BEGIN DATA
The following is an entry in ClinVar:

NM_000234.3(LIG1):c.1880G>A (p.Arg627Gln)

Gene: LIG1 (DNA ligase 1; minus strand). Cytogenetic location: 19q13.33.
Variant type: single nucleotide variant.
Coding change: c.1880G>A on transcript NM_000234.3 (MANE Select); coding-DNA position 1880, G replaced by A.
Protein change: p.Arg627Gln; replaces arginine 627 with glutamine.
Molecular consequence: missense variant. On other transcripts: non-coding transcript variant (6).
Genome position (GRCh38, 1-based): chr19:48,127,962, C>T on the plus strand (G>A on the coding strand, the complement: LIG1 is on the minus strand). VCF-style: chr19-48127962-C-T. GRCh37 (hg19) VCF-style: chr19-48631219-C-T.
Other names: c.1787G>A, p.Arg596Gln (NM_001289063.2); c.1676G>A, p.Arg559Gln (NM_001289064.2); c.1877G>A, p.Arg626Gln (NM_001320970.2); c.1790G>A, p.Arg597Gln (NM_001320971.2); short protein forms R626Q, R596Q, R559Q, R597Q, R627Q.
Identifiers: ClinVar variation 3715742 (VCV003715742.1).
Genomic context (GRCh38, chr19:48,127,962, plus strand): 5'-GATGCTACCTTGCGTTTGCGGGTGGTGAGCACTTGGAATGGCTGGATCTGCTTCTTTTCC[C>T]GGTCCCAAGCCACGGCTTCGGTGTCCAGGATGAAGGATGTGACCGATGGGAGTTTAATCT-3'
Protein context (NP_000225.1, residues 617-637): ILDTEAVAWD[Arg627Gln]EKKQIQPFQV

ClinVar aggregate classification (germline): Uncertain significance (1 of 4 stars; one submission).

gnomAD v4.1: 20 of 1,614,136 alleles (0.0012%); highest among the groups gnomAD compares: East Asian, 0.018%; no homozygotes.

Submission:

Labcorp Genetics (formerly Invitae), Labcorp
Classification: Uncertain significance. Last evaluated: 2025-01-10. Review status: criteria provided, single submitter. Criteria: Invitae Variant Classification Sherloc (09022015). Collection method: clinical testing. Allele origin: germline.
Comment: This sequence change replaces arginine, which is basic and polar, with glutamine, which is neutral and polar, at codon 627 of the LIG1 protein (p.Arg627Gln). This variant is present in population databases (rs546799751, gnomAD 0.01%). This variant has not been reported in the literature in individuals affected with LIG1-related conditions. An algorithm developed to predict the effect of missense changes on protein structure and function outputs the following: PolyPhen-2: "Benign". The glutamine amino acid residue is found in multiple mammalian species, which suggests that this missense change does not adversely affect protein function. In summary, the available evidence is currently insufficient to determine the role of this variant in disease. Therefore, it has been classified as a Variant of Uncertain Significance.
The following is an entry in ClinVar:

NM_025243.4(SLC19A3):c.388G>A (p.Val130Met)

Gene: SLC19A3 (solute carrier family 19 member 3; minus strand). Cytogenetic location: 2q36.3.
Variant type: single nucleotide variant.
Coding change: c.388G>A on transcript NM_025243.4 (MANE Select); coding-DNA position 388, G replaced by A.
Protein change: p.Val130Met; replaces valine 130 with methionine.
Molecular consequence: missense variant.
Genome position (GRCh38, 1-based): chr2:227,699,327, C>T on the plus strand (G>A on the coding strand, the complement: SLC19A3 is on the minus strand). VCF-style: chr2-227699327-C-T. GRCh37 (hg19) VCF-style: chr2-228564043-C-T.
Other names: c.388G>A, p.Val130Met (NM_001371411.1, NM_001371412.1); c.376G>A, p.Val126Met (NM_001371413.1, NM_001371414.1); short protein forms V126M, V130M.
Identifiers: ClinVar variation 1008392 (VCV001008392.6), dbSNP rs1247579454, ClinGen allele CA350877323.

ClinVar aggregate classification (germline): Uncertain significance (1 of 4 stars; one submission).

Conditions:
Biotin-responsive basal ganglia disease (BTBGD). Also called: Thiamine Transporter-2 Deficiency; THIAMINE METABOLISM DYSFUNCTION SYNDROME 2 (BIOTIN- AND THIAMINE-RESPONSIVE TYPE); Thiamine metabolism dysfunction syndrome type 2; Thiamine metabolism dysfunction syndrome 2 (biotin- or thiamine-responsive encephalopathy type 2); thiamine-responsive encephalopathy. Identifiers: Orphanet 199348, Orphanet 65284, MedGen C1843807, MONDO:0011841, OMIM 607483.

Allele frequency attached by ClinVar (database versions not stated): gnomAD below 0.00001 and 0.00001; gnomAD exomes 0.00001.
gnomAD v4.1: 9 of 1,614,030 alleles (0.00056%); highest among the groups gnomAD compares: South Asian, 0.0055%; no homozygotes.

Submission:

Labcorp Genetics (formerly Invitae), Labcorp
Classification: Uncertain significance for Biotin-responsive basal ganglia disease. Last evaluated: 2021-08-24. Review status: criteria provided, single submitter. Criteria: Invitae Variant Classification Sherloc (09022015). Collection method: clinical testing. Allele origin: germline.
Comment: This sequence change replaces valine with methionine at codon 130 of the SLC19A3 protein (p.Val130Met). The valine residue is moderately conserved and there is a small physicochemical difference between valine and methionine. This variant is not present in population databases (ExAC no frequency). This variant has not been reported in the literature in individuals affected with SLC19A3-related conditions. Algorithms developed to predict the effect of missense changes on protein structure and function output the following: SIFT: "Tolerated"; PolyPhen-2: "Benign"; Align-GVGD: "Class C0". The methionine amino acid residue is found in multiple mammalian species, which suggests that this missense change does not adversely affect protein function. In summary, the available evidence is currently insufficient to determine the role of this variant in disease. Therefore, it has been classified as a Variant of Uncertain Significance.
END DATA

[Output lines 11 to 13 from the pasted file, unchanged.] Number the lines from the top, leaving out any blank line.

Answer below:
Genomic context (GRCh38, chr19:48,127,962, plus strand): 5'-GATGCTACCTTGCGTTTGCGGGTGGTGAGCACTTGGAATGGCTGGATCTGCTTCTTTTCC[C>T]GGTCCCAAGCCACGGCTTCGGTGTCCAGGATGAAGGATGTGACCGATGGGAGTTTAATCT-3'
Protein context (NP_000225.1, residues 617-637): ILDTEAVAWD[Arg627Gln]EKKQIQPFQV

ClinVar aggregate classification (germline): Uncertain significance (1 of 4 stars; one submission).